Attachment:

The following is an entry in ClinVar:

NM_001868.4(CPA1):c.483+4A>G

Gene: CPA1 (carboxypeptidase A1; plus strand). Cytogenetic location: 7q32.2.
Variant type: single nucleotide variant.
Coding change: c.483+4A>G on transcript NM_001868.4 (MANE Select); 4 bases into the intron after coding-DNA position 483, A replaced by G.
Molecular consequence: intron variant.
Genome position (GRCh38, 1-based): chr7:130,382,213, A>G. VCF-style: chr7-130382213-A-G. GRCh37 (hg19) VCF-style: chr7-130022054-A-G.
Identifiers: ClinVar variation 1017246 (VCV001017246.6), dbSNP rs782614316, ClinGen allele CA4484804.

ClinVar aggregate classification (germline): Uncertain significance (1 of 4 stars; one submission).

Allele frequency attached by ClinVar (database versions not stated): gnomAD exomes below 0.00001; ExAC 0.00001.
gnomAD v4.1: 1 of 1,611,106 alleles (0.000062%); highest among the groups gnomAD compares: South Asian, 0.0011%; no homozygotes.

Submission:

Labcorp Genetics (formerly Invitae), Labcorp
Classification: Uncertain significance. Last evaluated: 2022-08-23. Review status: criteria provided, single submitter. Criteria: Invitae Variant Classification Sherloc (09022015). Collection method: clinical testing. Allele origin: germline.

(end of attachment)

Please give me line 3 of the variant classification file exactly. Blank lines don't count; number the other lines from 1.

Gene: CPA1 (carboxypeptidase A1; plus strand). Cytogenetic location: 7q32.2.